"There's clearly a link between changes in depression, suicide, shifts in socializing. You have to ask yourself, what's happening in the social environment that's different from a decade and a half ago?" Wilcox said. "One of the obvious candidates here is the introduction of smartphones, social media, and the screen culture more generally."
There is clear evidence that kids do indeed spend a lot of time on devices and on line. A frequently-cited survey from Common Sense Media showed 13- to 18-year-olds spend an average of nine hours a day "using media for their enjoyment"; kids eight to 12 spend about six hours a day on average. A 2018 Pew study found that 54 percent of teens say they "spend too much time on their cellphone," and another that 45 percent say they are online "almost constantly."
The same phenomenon is clear for teen social media use. Essentially every teen uses one or more social media sites, according to a 2018 survey from Pew, with YouTube being the most popular (85 percent using), followed by Instagram (72 percent) and Snapchat (69 percent). These figures, in general, represent an increase over the 2015 rendition of the same survey.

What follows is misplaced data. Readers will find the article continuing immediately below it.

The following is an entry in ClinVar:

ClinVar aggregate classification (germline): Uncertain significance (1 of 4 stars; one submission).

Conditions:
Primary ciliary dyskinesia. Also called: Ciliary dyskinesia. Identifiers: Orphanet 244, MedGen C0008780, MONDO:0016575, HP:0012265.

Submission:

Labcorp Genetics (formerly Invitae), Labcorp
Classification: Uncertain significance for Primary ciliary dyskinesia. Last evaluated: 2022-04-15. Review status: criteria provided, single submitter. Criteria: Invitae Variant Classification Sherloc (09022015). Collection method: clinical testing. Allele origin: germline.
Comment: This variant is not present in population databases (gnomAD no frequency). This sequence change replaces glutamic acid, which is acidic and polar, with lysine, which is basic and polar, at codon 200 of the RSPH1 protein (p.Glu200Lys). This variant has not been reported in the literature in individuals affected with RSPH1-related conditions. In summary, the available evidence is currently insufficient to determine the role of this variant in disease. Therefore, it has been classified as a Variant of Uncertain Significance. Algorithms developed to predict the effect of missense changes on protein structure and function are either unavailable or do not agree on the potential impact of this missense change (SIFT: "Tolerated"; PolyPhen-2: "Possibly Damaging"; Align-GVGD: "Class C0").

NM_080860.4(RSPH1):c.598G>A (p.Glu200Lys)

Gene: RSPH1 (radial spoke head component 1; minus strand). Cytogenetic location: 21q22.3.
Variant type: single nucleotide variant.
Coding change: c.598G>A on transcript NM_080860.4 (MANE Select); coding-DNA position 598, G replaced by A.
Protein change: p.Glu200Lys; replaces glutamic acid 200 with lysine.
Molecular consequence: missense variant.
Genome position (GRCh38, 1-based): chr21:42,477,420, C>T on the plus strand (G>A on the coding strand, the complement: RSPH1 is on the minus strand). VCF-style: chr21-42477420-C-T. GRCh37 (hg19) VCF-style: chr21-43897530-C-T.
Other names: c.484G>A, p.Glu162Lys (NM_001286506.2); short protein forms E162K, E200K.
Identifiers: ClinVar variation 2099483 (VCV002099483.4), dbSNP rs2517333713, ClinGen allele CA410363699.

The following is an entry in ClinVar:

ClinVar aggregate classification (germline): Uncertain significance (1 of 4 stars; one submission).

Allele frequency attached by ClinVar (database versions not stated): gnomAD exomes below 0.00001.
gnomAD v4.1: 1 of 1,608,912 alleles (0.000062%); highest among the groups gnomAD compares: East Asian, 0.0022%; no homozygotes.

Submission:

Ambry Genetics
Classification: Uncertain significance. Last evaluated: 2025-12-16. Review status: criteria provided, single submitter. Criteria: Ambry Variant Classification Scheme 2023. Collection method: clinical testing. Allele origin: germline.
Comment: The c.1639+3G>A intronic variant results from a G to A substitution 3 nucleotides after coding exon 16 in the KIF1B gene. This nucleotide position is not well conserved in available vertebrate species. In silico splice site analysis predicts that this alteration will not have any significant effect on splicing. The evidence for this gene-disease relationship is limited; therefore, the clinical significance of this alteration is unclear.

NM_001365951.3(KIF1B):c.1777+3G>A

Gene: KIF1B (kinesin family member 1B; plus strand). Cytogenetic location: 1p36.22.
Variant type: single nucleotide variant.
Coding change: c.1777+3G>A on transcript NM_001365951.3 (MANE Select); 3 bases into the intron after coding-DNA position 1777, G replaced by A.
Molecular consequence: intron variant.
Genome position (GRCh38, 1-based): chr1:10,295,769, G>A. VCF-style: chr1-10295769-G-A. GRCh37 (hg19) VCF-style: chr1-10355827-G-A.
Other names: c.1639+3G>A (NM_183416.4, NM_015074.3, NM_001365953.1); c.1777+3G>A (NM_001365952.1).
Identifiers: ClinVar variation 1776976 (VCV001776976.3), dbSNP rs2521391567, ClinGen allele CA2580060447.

Still, it is apparent that teens are depressed and disconnected, and also hooked on their phones and social media. The question is does one cause the other?
That question is the source of much of the debate. Social phenomena like teen suicide are invariably complicated and multi-factorial, and sometimes have counter-intuitive explanations (for example, the increase in 2004 was almost certainly caused by a change in the FDA's required labeling on anti-depressants).
What is more, there is an open question of the direction of the relationship—social media and smartphone use might encourage depression and suicidal ideation, but the latter might also induce more of the former; or another factor might determine both. Research, cited by Carlson, links social media us to depression and abstinence to its alleviation. Other research, however, finds this claimed link wanting, and connects social media use to increased life satisfaction—suggesting that social media's emotional impact may be contingent on a number of other associated factors.